Kristine Opolais stars in her first Met performances of her breakthrough role, the title character in Dvořák’s Rusalka, in a new staging, directed by Mary Zimmerman and conducted by Sir Mark Elder, opening at the Met on 2 February.
The dark love story between a water spirit and a human man, derived in large part from Hans Christian Andersen’s “The Little Mermaid,” will also star Jamie Barton in her role debut as the swamp witch Ježibaba, with Katarina Dalayman in her role debut as the Foreign Princess, Brandon Jovanovich as the Prince, and Eric Owens as Rusalka’s father, the Water Sprite.
The production features sets by Daniel Ostling, costumes by Mara Blumenfeld, lighting design by T.J. Gerckens, and choreography by Austin McCormick in his Met debut.
The only one of Dvořák’s operas to gain an international following (so far), Rusalka is in many ways a definitive example of late Romanticism—containing folklore, evocations of the natural and the supernatural worlds, and even a poignant interpretation of the idea of a love-death.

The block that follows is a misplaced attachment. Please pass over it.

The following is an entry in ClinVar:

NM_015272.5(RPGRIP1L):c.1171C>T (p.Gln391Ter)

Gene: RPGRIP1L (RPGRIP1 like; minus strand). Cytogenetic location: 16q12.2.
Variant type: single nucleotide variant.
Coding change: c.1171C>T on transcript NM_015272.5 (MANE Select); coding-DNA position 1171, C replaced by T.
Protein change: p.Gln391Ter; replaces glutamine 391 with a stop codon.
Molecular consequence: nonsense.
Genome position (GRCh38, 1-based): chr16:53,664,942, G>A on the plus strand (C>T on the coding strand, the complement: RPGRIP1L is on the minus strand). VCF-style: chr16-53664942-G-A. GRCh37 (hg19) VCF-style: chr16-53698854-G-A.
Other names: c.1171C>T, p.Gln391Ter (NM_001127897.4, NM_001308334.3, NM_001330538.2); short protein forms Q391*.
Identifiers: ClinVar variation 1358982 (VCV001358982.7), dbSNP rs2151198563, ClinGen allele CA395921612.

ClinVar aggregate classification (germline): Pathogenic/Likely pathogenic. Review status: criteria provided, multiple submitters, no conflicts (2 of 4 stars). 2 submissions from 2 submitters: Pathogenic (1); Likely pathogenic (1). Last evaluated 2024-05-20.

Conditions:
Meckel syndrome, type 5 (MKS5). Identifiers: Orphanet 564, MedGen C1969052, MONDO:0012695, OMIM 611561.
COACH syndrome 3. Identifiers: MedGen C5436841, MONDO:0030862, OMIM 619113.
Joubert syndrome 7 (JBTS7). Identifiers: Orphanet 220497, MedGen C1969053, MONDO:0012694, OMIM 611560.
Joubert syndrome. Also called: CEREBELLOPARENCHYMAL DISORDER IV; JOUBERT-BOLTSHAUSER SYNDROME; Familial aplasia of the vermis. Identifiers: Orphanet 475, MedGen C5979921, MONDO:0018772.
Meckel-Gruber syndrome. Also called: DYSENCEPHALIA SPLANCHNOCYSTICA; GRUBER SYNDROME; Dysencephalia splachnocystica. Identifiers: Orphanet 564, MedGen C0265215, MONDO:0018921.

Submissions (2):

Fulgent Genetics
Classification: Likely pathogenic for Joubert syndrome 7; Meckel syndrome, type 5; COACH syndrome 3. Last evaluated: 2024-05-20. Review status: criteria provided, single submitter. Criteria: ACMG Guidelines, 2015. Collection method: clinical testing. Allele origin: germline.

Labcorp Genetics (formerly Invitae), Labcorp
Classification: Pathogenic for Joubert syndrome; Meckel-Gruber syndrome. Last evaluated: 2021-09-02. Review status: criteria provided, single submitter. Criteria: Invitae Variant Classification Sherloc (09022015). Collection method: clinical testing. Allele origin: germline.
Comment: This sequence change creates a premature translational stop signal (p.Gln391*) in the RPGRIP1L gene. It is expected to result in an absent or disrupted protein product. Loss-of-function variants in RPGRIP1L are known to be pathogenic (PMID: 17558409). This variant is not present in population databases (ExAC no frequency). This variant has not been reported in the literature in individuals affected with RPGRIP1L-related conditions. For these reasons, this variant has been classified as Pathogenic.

The story has a strong national flavor as well as universal appeal, infused by the Romantic supernaturalism of Friedrich de la Motte Fouqué’s novella Undine (previously set as an opera by E.T.A. Hoffmann, Tchaikovsky, and others) and Hans Christian Andersen’s The Little Mermaid.
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Running time: 3 hours and 40 minutes, two intermissions (approx.)